Strong earnings performance continues with normalised EBIT at €130 million and free cash flow of €159 million in Q1 2021

Outlook FY 2021 normalised EBIT at least €250 million, free cash flow above €225 million

The Hague, the Netherlands

Press release (EN)
Persbericht (NL)

Financial highlights

in € millionQ1 2020Q1 2021
Normalised EBIT
assumed to be non-recurring and related to Covid-19
Free cashflow5159
Normalised comprehensive income30112

Highlights Q1 2021

  • Strong operational performance at Parcels continued with 108 million parcels delivered (+61.6%), partly non-recurring due to lockdown
  • Strong result at Mail in the Netherlands partly based on non-recurring mail items relating to Covid-19 and favourable development in price/mix

CEO statement

Herna Verhagen, CEO of PostNL, said: “We had a very good start of the year and continued the momentum that we’ve seen since the second quarter of last year. These results have been achieved thanks to strong teamwork and good cooperation between the businesses. The health and safety of our people, customers and consumers remains our key priority.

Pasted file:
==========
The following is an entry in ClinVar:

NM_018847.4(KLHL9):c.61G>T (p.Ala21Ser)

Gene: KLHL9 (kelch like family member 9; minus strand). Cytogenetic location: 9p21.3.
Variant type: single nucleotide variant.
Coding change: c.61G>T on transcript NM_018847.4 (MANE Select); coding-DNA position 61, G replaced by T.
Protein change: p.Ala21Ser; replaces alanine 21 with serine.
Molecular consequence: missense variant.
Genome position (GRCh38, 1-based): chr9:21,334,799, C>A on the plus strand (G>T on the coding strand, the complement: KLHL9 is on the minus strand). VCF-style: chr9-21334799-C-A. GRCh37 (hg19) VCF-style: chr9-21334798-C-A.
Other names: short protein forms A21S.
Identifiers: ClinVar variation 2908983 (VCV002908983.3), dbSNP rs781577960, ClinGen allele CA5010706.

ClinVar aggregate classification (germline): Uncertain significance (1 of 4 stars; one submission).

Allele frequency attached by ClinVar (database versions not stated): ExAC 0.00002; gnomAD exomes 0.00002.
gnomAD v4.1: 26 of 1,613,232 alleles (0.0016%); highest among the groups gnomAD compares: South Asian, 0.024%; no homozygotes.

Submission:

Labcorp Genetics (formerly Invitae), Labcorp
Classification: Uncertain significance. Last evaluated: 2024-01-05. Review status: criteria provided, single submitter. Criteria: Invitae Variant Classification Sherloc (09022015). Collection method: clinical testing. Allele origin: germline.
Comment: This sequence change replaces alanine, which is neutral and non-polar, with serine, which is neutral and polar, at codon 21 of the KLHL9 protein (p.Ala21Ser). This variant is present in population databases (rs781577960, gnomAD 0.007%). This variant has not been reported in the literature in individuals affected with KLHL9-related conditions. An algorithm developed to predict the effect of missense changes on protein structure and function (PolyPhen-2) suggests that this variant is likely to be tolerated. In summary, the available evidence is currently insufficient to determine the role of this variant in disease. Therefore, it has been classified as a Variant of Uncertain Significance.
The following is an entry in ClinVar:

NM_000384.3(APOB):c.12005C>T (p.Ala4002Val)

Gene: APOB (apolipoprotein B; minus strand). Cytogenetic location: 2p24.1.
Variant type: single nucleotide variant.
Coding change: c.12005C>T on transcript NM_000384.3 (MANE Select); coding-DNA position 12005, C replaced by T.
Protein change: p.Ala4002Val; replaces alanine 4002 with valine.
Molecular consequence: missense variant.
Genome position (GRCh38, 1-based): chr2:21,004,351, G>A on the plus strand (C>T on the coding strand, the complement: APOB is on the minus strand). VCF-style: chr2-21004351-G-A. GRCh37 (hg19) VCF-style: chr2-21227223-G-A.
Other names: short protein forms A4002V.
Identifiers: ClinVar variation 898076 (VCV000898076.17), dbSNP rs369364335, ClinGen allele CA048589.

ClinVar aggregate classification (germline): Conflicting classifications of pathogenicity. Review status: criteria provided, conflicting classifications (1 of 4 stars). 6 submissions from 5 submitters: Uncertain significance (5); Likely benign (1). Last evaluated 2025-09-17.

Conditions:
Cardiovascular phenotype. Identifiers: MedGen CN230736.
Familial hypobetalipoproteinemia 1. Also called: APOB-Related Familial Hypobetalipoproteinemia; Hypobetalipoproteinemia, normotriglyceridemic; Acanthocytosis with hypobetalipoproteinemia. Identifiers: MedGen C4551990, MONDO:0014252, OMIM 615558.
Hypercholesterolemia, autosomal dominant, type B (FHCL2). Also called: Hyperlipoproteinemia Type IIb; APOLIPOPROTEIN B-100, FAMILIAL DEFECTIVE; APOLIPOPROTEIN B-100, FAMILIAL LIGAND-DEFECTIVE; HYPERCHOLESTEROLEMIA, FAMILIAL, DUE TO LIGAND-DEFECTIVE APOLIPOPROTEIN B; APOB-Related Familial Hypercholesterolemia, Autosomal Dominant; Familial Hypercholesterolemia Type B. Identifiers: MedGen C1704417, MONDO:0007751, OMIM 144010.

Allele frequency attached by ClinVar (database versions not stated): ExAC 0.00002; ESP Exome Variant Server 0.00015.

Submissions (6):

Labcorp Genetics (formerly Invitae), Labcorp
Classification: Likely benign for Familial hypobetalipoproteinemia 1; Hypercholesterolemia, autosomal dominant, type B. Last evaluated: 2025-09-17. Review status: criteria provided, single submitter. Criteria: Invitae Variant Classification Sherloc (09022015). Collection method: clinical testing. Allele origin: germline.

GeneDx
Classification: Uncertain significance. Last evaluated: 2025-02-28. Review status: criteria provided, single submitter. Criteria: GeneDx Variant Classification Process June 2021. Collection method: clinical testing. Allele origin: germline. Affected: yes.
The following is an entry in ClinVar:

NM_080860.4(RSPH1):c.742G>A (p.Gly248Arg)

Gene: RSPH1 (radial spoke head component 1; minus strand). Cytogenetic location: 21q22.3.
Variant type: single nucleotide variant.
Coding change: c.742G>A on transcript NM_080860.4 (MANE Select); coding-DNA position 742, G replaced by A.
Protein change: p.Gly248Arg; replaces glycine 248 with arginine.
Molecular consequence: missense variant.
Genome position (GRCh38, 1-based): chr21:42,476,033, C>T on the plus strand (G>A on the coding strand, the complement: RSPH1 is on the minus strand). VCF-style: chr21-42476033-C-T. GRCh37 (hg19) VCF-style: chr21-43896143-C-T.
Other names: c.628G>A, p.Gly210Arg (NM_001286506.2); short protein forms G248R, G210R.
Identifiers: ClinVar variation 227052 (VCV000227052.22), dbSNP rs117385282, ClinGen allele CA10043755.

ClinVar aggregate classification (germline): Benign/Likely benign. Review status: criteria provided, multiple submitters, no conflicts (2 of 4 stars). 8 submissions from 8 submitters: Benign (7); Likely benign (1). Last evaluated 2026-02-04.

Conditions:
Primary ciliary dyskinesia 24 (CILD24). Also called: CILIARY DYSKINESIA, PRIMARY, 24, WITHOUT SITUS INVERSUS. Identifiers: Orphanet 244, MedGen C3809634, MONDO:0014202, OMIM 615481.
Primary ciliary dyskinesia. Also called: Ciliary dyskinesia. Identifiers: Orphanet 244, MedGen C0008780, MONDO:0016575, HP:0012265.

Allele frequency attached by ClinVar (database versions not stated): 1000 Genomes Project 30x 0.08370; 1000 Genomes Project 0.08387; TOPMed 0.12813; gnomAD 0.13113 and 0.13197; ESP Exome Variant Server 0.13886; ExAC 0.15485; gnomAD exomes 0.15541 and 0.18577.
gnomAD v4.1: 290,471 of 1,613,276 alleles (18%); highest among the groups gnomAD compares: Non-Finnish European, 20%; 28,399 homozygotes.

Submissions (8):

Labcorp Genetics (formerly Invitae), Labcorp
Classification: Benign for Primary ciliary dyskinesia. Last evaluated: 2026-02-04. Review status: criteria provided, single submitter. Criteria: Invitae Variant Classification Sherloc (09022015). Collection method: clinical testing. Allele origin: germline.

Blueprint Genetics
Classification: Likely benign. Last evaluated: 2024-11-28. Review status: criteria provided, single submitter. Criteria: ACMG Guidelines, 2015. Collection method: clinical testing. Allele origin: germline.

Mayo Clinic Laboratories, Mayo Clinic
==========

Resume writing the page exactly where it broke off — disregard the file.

“Once again, we proved our collective resilience and flexibility during ongoing unprecedented circumstances. We delivered a record 108 million parcels in one quarter. Performance at Mail in the Netherlands was strong, although the underlying volume decline due to substitution continued. Normalised EBIT came in at €130 million. Taking into account the lockdown situation, and other Covid-19 effects, we assume around €42 million of this result is non-recurring. The acceleration of our digital transformation, aimed at strengthening our competitive position by building on our platform, is progressing well, and we intend to further speed up our investments.

“Based on the strong performance in the first quarter, we raised our outlook for 2021 on 26 April, with normalised EBIT now forecast to be at least €250 million and free cash flow to come in above €225 million. Going forward, visibility remains limited. The exact consequences of changes in the lockdown, such as the reopening of non-essential stores in the Netherlands as of 28 April, are difficult to predict.”